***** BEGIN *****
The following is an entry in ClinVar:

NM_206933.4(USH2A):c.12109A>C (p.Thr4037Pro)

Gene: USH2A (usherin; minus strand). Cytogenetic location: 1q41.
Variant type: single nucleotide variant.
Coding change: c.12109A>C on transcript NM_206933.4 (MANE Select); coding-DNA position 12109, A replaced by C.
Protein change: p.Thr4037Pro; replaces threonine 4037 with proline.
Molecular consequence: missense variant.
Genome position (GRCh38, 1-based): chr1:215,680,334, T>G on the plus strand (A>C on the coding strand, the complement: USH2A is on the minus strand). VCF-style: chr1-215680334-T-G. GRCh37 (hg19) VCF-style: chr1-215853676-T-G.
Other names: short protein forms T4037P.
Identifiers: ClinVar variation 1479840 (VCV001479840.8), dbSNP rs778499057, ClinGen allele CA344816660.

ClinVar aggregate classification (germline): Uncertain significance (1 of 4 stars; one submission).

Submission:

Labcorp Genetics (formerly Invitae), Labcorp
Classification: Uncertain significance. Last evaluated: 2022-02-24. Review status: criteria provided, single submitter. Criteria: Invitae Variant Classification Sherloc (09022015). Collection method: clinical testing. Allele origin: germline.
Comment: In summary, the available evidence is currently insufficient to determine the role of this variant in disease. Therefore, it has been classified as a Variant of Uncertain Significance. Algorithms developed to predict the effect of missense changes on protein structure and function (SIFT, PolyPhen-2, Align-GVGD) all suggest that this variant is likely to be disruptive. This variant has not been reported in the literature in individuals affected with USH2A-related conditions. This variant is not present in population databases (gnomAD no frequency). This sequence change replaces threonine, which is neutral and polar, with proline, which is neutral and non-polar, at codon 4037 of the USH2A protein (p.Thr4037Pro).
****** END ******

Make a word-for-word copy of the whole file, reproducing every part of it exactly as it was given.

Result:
The following is an entry in ClinVar:

NM_206933.4(USH2A):c.12109A>C (p.Thr4037Pro)

Gene: USH2A (usherin; minus strand). Cytogenetic location: 1q41.
Variant type: single nucleotide variant.
Coding change: c.12109A>C on transcript NM_206933.4 (MANE Select); coding-DNA position 12109, A replaced by C.
Protein change: p.Thr4037Pro; replaces threonine 4037 with proline.
Molecular consequence: missense variant.
Genome position (GRCh38, 1-based): chr1:215,680,334, T>G on the plus strand (A>C on the coding strand, the complement: USH2A is on the minus strand). VCF-style: chr1-215680334-T-G. GRCh37 (hg19) VCF-style: chr1-215853676-T-G.
Other names: short protein forms T4037P.
Identifiers: ClinVar variation 1479840 (VCV001479840.8), dbSNP rs778499057, ClinGen allele CA344816660.

ClinVar aggregate classification (germline): Uncertain significance (1 of 4 stars; one submission).

Submission:

Labcorp Genetics (formerly Invitae), Labcorp
Classification: Uncertain significance. Last evaluated: 2022-02-24. Review status: criteria provided, single submitter. Criteria: Invitae Variant Classification Sherloc (09022015). Collection method: clinical testing. Allele origin: germline.
Comment: In summary, the available evidence is currently insufficient to determine the role of this variant in disease. Therefore, it has been classified as a Variant of Uncertain Significance. Algorithms developed to predict the effect of missense changes on protein structure and function (SIFT, PolyPhen-2, Align-GVGD) all suggest that this variant is likely to be disruptive. This variant has not been reported in the literature in individuals affected with USH2A-related conditions. This variant is not present in population databases (gnomAD no frequency). This sequence change replaces threonine, which is neutral and polar, with proline, which is neutral and non-polar, at codon 4037 of the USH2A protein (p.Thr4037Pro).